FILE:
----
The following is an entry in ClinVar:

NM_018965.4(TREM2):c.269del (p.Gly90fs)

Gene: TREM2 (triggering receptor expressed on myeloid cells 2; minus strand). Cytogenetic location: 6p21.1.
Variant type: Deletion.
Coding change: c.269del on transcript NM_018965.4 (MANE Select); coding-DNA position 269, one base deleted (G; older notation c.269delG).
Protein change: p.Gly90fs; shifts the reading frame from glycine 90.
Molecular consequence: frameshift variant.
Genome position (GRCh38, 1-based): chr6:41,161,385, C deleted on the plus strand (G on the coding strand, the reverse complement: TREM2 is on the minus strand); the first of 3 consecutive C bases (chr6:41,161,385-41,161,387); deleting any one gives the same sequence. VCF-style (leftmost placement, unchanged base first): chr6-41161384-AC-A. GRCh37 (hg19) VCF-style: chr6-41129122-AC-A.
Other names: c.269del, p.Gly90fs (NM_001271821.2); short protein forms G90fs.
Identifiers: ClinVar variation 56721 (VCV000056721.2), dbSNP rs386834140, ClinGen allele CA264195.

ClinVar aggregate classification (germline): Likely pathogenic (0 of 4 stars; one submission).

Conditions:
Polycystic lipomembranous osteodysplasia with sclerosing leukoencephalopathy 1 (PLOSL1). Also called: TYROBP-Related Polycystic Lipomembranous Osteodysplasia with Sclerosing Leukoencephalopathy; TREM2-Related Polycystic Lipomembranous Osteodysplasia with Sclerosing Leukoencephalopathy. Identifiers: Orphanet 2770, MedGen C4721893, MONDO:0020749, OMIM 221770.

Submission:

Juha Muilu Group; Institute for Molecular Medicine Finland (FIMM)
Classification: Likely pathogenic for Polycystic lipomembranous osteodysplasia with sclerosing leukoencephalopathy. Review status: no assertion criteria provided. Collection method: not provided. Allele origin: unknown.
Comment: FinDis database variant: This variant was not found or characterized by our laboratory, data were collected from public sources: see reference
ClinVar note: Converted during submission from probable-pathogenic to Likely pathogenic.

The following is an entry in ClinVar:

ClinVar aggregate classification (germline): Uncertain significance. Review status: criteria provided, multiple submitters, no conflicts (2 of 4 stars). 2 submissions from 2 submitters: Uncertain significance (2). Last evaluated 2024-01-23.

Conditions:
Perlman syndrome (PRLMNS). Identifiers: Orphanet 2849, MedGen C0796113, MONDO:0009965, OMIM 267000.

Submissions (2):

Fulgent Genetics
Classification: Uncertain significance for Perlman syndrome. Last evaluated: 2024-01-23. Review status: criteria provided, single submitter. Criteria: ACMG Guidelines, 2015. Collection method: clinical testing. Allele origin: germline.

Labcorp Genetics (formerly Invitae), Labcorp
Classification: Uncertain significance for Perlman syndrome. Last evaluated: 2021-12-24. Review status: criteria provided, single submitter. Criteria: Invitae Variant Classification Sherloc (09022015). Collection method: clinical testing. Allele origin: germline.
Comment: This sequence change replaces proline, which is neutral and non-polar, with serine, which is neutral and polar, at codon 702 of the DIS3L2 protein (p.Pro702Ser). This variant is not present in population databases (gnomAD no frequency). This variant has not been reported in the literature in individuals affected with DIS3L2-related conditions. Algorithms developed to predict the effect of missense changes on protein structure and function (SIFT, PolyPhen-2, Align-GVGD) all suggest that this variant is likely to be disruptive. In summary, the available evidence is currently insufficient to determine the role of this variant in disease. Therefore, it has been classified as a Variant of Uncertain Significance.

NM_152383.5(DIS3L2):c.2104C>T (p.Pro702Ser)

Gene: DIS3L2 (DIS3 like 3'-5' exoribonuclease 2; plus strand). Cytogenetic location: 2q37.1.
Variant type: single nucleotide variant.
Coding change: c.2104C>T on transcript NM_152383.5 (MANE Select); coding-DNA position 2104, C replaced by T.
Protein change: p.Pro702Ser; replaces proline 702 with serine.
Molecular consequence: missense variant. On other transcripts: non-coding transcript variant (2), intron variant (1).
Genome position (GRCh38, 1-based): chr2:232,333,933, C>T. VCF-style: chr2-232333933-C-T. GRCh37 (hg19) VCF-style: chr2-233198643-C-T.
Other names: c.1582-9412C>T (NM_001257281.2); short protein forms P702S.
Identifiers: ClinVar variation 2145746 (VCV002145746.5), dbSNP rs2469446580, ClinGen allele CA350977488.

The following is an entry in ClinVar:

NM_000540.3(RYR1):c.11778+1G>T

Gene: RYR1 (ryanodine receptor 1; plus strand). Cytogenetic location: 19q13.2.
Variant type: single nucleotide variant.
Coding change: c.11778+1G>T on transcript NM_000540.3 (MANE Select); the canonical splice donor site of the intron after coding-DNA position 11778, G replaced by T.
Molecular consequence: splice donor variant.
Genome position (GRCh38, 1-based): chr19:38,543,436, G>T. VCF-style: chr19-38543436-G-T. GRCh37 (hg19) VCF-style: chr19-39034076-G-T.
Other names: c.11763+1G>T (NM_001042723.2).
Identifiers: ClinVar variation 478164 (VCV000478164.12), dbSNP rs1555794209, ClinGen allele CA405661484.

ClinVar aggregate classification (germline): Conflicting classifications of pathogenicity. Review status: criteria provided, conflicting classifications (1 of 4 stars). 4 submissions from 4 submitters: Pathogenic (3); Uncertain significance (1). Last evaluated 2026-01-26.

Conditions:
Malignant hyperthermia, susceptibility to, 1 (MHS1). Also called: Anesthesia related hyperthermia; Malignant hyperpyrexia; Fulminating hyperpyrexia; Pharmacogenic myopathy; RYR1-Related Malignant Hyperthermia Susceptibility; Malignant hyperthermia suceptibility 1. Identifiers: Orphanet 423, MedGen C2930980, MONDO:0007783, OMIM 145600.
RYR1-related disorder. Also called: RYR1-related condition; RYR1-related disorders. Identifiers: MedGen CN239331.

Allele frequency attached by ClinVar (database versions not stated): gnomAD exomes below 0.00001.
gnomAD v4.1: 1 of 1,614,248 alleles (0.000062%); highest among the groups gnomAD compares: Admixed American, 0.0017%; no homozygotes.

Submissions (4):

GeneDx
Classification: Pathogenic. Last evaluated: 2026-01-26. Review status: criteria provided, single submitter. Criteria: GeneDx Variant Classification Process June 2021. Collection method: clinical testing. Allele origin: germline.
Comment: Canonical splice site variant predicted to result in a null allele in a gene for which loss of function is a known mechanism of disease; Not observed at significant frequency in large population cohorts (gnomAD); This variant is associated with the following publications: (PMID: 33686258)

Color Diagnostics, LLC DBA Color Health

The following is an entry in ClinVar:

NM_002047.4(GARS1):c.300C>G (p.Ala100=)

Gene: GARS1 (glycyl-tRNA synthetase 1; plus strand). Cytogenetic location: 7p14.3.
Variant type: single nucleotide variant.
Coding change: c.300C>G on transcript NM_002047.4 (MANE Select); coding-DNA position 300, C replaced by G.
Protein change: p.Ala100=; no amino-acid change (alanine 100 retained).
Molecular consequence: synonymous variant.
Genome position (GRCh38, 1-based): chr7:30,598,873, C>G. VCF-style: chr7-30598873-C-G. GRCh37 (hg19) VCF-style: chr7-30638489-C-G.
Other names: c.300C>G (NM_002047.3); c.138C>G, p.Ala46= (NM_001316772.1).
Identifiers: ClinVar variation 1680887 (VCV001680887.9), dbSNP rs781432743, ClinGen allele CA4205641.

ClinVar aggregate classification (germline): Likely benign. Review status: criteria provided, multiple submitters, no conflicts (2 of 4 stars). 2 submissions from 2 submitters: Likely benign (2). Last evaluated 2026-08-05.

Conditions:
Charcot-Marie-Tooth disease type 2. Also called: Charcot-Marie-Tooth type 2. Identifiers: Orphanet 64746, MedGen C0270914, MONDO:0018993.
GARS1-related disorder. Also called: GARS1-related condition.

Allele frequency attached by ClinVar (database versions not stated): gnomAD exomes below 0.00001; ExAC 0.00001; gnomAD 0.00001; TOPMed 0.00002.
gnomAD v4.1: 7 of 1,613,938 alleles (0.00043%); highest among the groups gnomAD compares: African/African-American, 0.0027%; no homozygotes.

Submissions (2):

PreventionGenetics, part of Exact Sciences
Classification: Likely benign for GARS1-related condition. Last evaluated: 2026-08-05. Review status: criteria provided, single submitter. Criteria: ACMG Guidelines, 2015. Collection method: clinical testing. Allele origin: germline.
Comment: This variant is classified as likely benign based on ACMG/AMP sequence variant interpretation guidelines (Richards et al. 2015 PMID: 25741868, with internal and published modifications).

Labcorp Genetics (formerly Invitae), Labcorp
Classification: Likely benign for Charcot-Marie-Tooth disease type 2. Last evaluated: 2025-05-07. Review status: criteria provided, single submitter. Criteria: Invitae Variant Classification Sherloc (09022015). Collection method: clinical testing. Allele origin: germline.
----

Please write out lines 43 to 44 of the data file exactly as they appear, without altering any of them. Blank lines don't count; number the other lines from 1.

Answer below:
Molecular consequence: splice donor variant.
Genome position (GRCh38, 1-based): chr19:38,543,436, G>T. VCF-style: chr19-38543436-G-T. GRCh37 (hg19) VCF-style: chr19-39034076-G-T.